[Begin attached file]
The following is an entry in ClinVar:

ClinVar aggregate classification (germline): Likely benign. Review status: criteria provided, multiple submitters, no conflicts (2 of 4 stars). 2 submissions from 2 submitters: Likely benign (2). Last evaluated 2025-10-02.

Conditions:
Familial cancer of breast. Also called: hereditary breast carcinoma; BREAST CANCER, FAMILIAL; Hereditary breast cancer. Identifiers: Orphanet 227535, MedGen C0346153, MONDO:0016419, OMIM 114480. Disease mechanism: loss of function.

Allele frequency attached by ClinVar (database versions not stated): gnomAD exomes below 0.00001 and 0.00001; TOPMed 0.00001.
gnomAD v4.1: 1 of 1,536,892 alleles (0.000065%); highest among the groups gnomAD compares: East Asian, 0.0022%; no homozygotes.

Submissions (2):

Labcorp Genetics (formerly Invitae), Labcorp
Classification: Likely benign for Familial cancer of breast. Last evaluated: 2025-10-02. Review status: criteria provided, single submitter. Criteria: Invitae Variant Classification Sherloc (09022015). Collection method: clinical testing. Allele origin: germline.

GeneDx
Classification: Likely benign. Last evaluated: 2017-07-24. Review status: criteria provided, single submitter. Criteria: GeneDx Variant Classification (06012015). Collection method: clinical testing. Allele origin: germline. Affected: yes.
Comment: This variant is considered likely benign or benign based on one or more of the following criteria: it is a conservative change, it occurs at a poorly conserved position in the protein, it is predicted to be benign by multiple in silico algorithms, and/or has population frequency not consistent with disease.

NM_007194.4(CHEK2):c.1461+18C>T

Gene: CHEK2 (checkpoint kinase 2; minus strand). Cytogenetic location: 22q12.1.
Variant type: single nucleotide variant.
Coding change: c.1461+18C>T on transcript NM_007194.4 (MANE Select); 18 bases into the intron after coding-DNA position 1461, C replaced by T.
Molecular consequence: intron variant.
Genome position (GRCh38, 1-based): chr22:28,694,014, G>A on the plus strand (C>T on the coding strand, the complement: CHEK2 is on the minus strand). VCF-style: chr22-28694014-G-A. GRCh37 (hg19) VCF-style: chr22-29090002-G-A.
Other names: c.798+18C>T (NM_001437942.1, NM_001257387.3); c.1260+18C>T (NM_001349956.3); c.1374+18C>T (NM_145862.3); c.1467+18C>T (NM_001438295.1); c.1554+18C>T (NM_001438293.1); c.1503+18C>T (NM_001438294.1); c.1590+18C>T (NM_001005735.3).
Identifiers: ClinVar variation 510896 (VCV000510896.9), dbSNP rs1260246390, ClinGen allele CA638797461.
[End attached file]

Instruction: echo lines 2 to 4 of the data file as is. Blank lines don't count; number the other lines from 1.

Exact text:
ClinVar aggregate classification (germline): Likely benign. Review status: criteria provided, multiple submitters, no conflicts (2 of 4 stars). 2 submissions from 2 submitters: Likely benign (2). Last evaluated 2025-10-02.

Conditions:
Familial cancer of breast. Also called: hereditary breast carcinoma; BREAST CANCER, FAMILIAL; Hereditary breast cancer. Identifiers: Orphanet 227535, MedGen C0346153, MONDO:0016419, OMIM 114480. Disease mechanism: loss of function.